Yes, the above photograph is not of a doll’s house, but of a doll’s shop – a doll’s butcher’s shop. This detailed and comprehensive, if a tad gruesome, miniature with its array of hanging cuts of meat of various sizes and carcass-parts, is perhaps my favourite exhibit in the Museum of Childhood, which is another of the durable (and free to enter) wee museums that are dotted along Edinburgh’s Royal Mile.
I’m not a fan of childhood per se. In fact, I’m of the old-fashioned and curmudgeonly opinion that children should be seen and not heard, and I believe that the best way to handle juvenile bad behaviour is not to implement tolerant modern parenting methods but to deal with the little shits in the manner that Roald Dahl dealt with Augustus Gloop, Violet Beauregarde, Veruca Salt and Mike Teavee in Charlie and the Chocolate Factory. That said, I seem to have a strange fascination with toy museums.
In the late 1990s, I can remember visiting a lovely one in Melbourne, Australia, but I can’t find any mention of it now on the Internet, so I have to assume it is no more. Definitely no more is the London Toy Museum that once operated in Bayswater but was closed down in 1999. I will always remember it for its astonishing working model of a coal mine, four metres long and three metres high, which had moving lifts and pulleys and some 200 miniature miners toiling within its labyrinthine shafts and tunnels. Elsewhere in London, Pollock’s Toy Museum off the Tottenham Court Road is still on the go, but it’s rather small. And there was a charming little toy museum in Valetta, Malta, when I was there a few years ago, but its owner was getting on in years, so it might have pulled down its shutters now.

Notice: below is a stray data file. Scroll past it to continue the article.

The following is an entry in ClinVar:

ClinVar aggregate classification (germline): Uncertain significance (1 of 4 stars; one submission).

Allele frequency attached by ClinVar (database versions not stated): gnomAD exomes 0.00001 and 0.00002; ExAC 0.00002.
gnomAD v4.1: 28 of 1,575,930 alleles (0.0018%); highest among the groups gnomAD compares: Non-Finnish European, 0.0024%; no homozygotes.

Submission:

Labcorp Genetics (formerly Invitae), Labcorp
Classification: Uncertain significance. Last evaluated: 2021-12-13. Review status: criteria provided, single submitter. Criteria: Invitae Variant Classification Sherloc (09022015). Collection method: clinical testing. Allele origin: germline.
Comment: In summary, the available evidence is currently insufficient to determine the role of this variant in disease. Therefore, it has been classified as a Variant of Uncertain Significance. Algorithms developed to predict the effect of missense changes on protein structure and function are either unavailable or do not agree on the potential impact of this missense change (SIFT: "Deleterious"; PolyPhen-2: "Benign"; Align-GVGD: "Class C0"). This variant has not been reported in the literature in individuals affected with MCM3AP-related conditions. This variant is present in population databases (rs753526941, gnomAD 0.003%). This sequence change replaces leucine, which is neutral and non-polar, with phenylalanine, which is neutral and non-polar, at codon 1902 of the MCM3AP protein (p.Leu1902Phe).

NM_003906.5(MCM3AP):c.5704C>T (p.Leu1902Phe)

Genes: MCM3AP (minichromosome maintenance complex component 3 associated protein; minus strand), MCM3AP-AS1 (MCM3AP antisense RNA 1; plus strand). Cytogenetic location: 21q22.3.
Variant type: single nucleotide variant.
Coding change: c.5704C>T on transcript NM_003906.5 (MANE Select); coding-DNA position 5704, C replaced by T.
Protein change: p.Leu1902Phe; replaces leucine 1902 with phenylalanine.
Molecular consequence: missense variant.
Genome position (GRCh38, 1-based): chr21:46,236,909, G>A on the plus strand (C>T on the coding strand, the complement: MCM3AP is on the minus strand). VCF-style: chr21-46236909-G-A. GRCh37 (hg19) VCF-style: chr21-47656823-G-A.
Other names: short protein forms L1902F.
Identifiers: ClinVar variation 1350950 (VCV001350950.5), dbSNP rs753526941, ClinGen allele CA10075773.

The Museum of Childhood – founded by Patrick Murray, who was both a toy collector and an Edinburgh city councillor – seems to be going strong, happily. The section of it that invariably draws my curiosity is the first-floor exhibition room, accessible via the spiral staircase on the left just after the entrance lobby and shop. This room is given over to the display of doll’s houses, miniature shops, toy theatres and a small but eccentric selection of puppets.
But it’s that tiny butcher’s shop that I always find myself staring at. I wonder if it was ever actually presented to a child as a toy – and if it was, what on earth was going on in the minds of that child’s parents. Perhaps in the early 1900s some super-wealthy mogul in Chicago’s meat-packing industry, which was so vividly and viscerally described by Upton Sinclair in his book The Jungle, had it made as a special gift for the little tyke who was his son and heir.